SOLIDWORKS Simulation: Extreme Symmetry - 2D Simplification Part 3
December 26, 2018
[…] Part 1 – Using Symmetry […]
September 17, 2019
hello sir. May I have the file bracket? this is my email:
Joe Galliera
October 9, 2019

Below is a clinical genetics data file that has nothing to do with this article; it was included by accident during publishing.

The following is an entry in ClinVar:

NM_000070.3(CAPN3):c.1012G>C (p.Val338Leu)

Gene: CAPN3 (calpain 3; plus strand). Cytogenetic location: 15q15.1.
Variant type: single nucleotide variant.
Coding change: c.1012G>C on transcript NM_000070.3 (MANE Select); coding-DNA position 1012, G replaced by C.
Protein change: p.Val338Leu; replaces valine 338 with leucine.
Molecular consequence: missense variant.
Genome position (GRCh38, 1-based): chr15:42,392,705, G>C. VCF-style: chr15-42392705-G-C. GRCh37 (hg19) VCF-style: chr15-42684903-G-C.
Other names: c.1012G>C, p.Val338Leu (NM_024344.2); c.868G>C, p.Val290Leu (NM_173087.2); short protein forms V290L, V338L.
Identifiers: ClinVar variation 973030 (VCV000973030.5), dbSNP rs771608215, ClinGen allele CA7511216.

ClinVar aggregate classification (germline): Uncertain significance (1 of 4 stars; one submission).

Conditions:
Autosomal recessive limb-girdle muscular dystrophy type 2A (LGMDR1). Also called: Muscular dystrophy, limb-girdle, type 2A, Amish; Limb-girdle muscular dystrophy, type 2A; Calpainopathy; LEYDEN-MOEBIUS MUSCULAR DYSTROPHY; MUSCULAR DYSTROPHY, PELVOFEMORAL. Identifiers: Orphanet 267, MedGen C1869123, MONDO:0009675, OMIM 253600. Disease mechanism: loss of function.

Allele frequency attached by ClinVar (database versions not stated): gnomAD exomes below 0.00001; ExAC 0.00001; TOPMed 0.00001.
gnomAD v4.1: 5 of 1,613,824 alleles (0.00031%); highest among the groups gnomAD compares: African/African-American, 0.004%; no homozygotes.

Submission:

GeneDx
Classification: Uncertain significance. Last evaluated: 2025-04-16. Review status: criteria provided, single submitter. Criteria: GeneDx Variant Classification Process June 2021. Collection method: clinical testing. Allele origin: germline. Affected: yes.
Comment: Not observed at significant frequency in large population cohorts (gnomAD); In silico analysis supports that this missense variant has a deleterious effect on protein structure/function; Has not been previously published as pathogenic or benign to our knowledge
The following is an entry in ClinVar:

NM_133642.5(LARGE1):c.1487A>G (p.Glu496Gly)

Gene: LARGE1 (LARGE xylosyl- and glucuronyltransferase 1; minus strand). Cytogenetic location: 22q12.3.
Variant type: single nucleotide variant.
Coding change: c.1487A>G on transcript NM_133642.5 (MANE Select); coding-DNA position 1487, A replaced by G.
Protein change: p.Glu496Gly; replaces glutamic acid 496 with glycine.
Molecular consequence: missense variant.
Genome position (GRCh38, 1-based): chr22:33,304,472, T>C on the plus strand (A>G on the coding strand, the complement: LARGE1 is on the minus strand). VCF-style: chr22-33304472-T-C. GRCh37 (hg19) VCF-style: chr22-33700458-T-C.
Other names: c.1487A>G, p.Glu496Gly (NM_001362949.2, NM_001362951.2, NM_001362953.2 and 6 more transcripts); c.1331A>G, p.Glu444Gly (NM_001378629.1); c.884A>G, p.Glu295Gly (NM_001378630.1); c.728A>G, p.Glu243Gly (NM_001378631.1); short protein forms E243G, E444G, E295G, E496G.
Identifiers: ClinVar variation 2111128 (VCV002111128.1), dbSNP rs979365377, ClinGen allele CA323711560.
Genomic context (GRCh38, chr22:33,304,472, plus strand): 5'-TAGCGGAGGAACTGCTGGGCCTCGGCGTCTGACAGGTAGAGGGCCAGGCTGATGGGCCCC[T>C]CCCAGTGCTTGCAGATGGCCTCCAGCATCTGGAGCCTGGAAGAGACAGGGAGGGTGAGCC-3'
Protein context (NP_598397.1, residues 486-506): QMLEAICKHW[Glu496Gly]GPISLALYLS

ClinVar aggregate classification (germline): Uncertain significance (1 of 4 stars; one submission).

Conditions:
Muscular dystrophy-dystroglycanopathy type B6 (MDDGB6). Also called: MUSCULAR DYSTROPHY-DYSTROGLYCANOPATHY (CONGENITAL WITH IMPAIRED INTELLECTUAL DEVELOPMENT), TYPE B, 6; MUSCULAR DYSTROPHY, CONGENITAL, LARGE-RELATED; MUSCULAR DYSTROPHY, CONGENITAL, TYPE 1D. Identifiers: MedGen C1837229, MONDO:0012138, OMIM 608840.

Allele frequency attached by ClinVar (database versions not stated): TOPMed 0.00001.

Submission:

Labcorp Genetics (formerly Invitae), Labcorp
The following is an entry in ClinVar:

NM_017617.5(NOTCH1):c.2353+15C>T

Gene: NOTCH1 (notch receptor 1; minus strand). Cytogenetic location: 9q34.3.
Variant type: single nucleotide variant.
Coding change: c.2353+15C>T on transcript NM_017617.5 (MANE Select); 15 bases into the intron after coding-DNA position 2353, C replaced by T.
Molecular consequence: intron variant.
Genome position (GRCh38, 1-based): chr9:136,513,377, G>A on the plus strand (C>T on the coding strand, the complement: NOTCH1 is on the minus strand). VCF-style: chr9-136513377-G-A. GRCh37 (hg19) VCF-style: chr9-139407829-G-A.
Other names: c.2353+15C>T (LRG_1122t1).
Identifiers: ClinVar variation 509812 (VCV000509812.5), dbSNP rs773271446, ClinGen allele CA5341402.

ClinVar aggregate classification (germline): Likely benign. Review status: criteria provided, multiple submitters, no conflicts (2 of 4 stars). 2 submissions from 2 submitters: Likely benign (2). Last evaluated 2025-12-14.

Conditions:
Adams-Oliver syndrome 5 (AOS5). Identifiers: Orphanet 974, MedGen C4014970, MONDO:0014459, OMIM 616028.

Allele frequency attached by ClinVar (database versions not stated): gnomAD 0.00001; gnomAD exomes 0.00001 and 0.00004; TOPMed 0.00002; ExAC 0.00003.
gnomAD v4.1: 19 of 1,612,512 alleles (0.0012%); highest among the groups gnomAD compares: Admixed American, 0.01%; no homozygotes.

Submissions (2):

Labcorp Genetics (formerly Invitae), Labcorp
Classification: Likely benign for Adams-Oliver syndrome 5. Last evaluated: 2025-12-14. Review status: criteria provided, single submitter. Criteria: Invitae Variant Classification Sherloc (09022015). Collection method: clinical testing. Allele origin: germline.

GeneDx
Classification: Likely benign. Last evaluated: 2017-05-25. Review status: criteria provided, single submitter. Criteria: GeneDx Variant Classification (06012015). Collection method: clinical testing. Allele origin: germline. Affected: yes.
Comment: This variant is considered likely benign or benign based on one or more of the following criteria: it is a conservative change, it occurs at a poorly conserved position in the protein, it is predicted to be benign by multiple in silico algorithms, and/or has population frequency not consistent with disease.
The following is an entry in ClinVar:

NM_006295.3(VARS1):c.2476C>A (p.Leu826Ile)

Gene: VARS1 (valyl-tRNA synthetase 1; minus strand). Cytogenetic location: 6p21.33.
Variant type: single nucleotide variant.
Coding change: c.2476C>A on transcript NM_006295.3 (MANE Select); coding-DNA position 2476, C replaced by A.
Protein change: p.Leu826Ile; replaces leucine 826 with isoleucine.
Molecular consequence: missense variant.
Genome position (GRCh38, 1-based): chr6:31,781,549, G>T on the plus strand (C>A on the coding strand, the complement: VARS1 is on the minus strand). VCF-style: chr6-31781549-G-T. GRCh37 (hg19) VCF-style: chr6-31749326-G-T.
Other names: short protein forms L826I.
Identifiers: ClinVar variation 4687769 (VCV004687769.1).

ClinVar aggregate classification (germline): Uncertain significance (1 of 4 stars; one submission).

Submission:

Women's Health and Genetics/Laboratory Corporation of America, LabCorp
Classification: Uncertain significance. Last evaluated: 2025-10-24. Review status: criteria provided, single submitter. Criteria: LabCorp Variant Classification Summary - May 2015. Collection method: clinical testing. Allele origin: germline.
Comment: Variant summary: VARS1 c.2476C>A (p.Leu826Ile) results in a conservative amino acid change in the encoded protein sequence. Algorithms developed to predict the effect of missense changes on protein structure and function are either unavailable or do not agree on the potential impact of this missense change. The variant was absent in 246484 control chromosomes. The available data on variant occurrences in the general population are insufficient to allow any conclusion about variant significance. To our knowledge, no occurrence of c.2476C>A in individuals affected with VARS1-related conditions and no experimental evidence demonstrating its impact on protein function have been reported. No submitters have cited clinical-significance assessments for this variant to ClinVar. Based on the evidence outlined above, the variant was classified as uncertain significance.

I have a few of comments about symmetry to add: 1. In addition to loading and geometry, there should also be symmetry with respect to material properties, although this is more often the case than not if the geometry is symmetric. 2. The real test of symmetry is whether the Results are symmetric. But one may ask how would you know this before solving the problem? Well, the best way to answer this is that for any simulation one should already have a very good idea of what the answer will look like, and the calculated results only provide all the detailed information. Or one should have prior experience that a similar model and setup yields symmetric results. A simple test of a full model with a coarse mesh, and/or 1st-order elements, can also give an idea of the final result. This is also why it is suggested to avoid using symmetry for frequency and buckling problems; it would ignore the non-symmetric mode shapes that may result. So along the same thread, dynamic problems should follow the same logic as above regarding prior knowledge of the solution. 3. If some of the geometry can be ignored or simplified, without significantly changing the results, so that it becomes symmetric, then this is recommended approach as well. An example that I frequently would use is the screw top of a pressurized bottle; I would eliminate the screw portion, if I am most interested in the stresses at the bottom radius of the bottle, to make the bottle axisymmetric (part of Terence's extreme symmetry using 2D simplification). 4. I've been doing simulations for over 25 years, and even though there is a night-and-day difference with computing hardware from now to back then, using symmetry is still a useful tool as the complexity, detail and accuracy of the problems that we are trying to solve continually increases as well.